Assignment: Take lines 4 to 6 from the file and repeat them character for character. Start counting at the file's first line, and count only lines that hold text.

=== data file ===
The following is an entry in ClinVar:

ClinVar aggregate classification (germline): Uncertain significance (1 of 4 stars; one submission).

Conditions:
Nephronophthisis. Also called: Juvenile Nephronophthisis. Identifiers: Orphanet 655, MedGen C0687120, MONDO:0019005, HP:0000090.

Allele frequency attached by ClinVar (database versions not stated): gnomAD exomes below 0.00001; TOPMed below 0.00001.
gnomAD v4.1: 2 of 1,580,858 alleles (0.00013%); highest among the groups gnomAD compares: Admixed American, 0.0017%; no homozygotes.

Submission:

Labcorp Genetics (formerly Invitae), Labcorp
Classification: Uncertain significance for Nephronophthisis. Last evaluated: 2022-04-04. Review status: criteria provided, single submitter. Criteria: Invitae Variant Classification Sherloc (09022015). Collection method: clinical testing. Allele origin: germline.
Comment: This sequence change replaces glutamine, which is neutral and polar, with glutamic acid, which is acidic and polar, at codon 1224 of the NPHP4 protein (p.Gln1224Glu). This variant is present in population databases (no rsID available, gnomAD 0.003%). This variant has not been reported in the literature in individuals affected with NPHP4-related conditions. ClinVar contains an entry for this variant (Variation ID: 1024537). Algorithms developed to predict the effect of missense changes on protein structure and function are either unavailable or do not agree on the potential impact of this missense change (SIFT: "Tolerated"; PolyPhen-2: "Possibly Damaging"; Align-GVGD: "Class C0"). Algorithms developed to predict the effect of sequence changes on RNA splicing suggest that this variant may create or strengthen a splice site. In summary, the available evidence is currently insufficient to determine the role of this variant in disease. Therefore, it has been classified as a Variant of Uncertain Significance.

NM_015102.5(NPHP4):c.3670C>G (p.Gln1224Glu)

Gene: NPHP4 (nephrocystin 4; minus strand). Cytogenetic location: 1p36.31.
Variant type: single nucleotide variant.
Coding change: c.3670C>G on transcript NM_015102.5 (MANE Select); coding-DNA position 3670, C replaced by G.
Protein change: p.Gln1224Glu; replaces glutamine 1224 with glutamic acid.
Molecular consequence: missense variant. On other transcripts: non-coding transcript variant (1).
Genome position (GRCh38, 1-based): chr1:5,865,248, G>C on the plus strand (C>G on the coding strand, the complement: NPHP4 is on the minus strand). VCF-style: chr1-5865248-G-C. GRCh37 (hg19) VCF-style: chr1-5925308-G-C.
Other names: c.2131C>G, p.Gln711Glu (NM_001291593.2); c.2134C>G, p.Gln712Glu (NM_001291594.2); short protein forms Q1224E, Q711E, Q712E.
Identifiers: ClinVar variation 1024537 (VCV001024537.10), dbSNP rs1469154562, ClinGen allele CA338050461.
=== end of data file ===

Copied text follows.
Nephronophthisis. Also called: Juvenile Nephronophthisis. Identifiers: Orphanet 655, MedGen C0687120, MONDO:0019005, HP:0000090.

Allele frequency attached by ClinVar (database versions not stated): gnomAD exomes below 0.00001; TOPMed below 0.00001.
gnomAD v4.1: 2 of 1,580,858 alleles (0.00013%); highest among the groups gnomAD compares: Admixed American, 0.0017%; no homozygotes.